James Cameron’s Titanic: What’s True? What’s Not?


On April 14, 1912, the Titanic sank in the waters of the Atlantic Ocean. And 85 years later, James Cameron turned the tragedy into one of the highest-grossing, award-winning, and shocking films in movie history. ‘ Titanic ‘, released in 1997, was a phenomenon thanks to its incredible special effects at the time, its great lead performances and an epic romance ‘made in Hollywood’ that, to the rhythm of Celine Dion’s ‘My heart will go on’, he had half the world sobbing in the movie theater.

Of course, Cameron knew how to make his mark on the history of the medium. Now, as with any real story that is brought to the big (or small) screen, a question arises: How much of what we see corresponds to reality and how much is there of creative licenses? We imagine the basics, you already know: yes, of course, an ocean liner baptized as Titanic sank, causing the death of hundreds of people and recording an event for history. But there are many more details to analyze in this transfer of the real event to the fictional film.

We review what is real and what is not in ‘Titanic’, from its characters to its most iconic images.

Rose and Jack never existed, but some minor characters did

Unfortunately, the incredible love story between Rose and Jack didn’t really happen, nor did their characters really exist. It was all an invention to create the romantic center of ‘Titanic’, but much has been speculated about what was behind its creation.

Yeah the underwater shots were real

Indeed, most of the underwater shots in which we see the remains of the Titanic are real. In 1995, during the preparation of the film, James Cameron hired the Russian vessel ‘ Akademik Mstislav Keldysh ‘ and its two submersibles. The director was keen to go as far as possible with his research, so he made a total of twelve dives with the goal of shooting images of the sunken ship on the bottom of the northern Atlantic Ocean. The result, as we know, was spectacular, and then they were combined with scenes of the actors reacting to the discoveries. It wasn’t easy to get this far – special chambers and housings were designed to withstand the water pressure, but with them, you could only shoot twelve minutes of footage down there, despite the fact that each dive lasted about fifteen hours. So although we do see the actual remains of the Titanic, not all of them are.

Did you really crash because the director of the company asked you to go faster?

There is no clear answer, since, after the disaster, there were many theories, statements and accusations. In the investigation that was carried out in the United States Senate, the director of White Star Line, Bruce Ismay (played in the film by Jonathan Hyde) assured that the boat never reached the maximum of its power, that it never exceeded 75 revolutions, with a maximum of 78. It was not too far, of course. But what tangled the case were the different statements of the witnesses and those involved. Survivors among the passengers claimed to have heard Ismay pressuring Captain Edward Smith to go faster. As we see it in Cameron’s film: the reputation of the boat could improve if it exceeded the expectations that were had about it. However, the ship’s officials rejected this version of events and dismissed the passengers’ statements as “unreliable”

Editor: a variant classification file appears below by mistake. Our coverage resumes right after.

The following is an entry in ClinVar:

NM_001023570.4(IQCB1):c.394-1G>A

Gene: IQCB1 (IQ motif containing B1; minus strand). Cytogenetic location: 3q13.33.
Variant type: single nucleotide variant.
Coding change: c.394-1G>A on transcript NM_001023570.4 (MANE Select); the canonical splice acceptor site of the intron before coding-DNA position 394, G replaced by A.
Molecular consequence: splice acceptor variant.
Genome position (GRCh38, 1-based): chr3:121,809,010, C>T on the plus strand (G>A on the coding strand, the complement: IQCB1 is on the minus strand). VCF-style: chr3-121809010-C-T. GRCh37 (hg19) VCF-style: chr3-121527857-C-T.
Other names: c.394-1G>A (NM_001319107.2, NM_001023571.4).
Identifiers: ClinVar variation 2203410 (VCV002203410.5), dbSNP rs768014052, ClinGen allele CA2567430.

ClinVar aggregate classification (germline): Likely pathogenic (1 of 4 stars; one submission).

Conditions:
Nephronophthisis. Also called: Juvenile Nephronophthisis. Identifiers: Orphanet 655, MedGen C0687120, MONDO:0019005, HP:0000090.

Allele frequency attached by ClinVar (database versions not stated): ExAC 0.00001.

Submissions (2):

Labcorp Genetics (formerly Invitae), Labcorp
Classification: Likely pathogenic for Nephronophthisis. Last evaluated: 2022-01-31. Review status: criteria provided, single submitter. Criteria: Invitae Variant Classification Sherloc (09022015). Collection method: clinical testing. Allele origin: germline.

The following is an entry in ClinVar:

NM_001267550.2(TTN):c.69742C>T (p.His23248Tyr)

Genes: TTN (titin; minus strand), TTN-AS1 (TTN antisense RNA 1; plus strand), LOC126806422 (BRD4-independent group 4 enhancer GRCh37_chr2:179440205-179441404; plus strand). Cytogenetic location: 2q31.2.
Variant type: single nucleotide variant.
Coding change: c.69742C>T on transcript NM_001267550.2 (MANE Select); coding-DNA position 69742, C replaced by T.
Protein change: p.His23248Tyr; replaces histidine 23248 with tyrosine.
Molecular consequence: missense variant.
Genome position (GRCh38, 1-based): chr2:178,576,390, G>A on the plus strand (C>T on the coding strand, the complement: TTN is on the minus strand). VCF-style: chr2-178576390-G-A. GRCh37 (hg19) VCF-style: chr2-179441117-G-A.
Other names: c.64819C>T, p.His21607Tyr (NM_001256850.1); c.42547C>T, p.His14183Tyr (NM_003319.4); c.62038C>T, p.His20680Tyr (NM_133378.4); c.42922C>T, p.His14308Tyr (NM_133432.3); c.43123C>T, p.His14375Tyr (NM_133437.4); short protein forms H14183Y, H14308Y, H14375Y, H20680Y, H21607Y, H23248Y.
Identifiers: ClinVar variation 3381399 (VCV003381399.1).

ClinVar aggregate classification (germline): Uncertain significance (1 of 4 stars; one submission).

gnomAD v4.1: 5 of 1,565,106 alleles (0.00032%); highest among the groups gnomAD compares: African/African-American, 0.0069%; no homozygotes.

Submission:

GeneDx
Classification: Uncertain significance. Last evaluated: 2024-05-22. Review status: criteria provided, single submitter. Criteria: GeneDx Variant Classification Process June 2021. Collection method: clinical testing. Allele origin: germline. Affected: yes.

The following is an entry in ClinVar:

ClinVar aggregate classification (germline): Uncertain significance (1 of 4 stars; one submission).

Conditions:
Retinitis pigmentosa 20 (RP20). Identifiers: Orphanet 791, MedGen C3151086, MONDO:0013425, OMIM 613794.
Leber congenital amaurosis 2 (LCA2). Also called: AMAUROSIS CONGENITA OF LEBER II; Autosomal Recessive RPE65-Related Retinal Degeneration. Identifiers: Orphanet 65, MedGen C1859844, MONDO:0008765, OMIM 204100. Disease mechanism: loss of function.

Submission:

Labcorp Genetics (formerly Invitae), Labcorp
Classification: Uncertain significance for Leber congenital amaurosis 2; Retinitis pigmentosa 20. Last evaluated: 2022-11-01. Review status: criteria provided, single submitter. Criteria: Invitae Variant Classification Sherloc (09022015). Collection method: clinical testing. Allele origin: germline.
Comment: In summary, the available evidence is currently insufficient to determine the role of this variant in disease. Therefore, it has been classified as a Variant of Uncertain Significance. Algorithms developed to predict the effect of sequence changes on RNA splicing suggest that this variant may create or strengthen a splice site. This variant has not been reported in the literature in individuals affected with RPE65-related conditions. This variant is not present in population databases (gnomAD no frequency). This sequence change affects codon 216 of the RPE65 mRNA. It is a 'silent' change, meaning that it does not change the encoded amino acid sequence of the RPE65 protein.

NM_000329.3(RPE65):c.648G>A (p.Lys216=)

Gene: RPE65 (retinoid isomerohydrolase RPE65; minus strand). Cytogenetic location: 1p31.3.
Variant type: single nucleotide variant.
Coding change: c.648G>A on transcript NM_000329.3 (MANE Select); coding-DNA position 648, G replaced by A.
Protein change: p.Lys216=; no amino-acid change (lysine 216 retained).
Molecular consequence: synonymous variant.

Believe it or not, the string quartet did play as the ship sank

It seemed the most dramatic gesture that Hollywood could invent: while the Titanic is sinking into the ocean, with hundreds of people trying to save and running back and forth on the deck, a string quartet, which enlivened the nightly evenings of the place, gets to touch. Does music calm the beast? And what about shipwrecks? Surprisingly, this detail from the movie is completely real: violinist Wallace Henry Hartley, leader of the brass band on the Titanic, decided to play classical music to give the moment more drama. Survivors of the event recalled that he played ‘Alexander’s Ragtime Band’ and ‘In the shadows’, among other songs. Both he and the rest of his companions died that day.

No, Officer Murdoch neither took bribes nor committed suicide

Much controversy broke out in the small Scottish town of Dalbeattie when they saw the super successful ‘Titanic’ in theaters in 1997. And this is the place of origin of officer William Murdoch, one of the Titanic workers who died in 1912. His relatives and descendants found his portrait in the James Cameron film downright insulting and are that his real figure was used to create a dramatic vehicle full of falsehoods. There is no record of Murdoch taking bribes to sneak wealthy men into lifeboats, nor is he known to commit suicide after shooting. According to eyewitness testimony, one officer did commit suicide, but it is not certain that it was Murdoch.

Yes, an elderly couple decided to go down with the ship (but not in bed)

One of the most heartbreaking and iconic images of ‘Titanic’ is this of two old men cuddling in bed, feeling how the water invades their cabin. Preparing for death, but together. One of the best moments of the film is based on the true story of Isador and Ida Straus, a couple of first-class passengers who decided to stay on the ship as it sank.

No, Rose’s blue pendant didn’t exist

Unfortunately, the Heart of the Ocean was only a McGuffin in ‘Titanic’, a narrative tool and not a real object that had any kind of relationship with the ship. In Cameron’s film, it is what leads Brock Lovett ( Bill Paxton ) to explore the remains of the Titanic, meet an elderly Rose, and discover the incredible love story that lived on board.

For further updates on ‘ Titanic ‘ stay tuned and keep reading “marketcapitalize.com”.


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